VOSA has completed our investigation into simplifying heavy vehicle test procedures. The aim is to reduce the burden on both operators and VOSA without compromising road safety or the environment.
Option to jack
We have concluded that the steered axles on trucks, buses and some trailers can be correctly assessed by using the heavy duty wheel play detectors and feeler gauges without jacking the axle – similar to the practice used by most of Europe.
But not every vehicle can be assessed this way, so where necessary, an examiner will have the option to jack the axle to make an assessment. We have also identified that some vehicles with independent front suspension can only be tested properly by jacking. So, for a small number of vehicles jacking will continue.
There is an extremely low failure rate for the emissions test. Our investigation showed that in most cases a visual assessment would give exactly the same result. Current diesel smoke meter (DSM) technology struggles to cope with modern, clean engines. The European Commission is looking at new testing equipment for the future to test for smaller particulate matter and oxides of nitrogen. So, until new equipment is available we will be restricting the use of DSMs to those vehicles where smoke levels appear marginal. Any vehicle that fails the visual emissions test will have a metered test. Vehicles submitted for reduced pollution or low emissions tests will always receive a DSM test.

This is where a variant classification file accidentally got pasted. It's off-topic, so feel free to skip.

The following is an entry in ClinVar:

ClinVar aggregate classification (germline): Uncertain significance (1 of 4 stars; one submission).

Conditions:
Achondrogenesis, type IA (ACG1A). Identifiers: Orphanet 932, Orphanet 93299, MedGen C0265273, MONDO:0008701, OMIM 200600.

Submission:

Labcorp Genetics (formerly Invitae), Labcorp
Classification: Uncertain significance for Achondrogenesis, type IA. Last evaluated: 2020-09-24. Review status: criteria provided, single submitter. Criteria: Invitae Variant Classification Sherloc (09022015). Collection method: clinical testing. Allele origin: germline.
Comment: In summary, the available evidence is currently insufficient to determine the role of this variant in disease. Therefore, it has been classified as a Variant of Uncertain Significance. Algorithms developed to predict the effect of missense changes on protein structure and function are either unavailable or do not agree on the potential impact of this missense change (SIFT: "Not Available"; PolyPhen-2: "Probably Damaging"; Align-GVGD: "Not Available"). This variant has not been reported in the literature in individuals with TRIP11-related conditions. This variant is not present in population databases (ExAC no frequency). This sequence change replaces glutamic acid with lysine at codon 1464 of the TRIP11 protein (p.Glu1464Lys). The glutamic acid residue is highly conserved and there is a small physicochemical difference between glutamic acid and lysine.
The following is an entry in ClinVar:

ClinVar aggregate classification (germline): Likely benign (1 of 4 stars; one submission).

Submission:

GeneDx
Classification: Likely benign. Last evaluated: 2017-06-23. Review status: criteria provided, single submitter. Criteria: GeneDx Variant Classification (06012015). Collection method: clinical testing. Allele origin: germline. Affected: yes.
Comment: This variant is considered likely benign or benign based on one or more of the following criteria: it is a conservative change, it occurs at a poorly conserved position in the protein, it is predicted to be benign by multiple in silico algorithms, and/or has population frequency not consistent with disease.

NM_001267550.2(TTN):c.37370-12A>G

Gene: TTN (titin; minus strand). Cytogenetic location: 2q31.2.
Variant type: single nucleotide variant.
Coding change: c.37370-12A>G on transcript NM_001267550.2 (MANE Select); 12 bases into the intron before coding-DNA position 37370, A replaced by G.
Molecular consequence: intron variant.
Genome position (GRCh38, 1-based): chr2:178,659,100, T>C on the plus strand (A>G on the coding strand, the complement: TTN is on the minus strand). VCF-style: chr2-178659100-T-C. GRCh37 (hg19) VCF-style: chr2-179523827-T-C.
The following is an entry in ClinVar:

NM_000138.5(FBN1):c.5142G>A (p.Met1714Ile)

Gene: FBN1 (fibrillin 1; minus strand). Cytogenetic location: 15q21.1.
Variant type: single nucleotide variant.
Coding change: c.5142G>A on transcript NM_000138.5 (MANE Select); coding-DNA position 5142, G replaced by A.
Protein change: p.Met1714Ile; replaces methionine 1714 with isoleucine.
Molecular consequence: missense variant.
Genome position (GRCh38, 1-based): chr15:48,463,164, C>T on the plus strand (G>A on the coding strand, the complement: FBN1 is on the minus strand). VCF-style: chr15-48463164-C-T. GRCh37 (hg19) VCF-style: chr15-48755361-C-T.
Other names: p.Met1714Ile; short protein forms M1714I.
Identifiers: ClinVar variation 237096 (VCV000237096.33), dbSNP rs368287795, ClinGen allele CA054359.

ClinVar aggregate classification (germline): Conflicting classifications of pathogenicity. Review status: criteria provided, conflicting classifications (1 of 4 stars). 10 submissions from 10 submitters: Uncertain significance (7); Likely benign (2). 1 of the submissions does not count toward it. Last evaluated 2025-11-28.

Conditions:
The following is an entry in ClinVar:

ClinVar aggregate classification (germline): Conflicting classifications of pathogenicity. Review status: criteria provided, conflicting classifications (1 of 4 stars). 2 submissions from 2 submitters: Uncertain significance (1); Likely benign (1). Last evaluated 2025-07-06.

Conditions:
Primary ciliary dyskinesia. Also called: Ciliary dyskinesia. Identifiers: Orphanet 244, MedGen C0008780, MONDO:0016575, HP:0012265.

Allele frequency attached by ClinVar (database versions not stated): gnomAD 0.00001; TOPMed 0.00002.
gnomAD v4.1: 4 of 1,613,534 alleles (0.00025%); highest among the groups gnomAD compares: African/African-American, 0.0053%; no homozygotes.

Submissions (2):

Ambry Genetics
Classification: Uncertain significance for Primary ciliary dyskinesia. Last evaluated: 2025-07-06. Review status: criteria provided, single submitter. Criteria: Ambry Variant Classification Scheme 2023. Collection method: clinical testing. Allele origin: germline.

The conclusion of our investigation, and after consulting with manufacturers and trade bodies, is that we will simplify the test by allowing examiners the discretion not to jack steered axles or conduct a metered smoke test.
Making the change
We will monitor and analyse the introduction of these changes from 1 October 2013. The heavy vehicle inspection manuals were updated when these changes were introduced.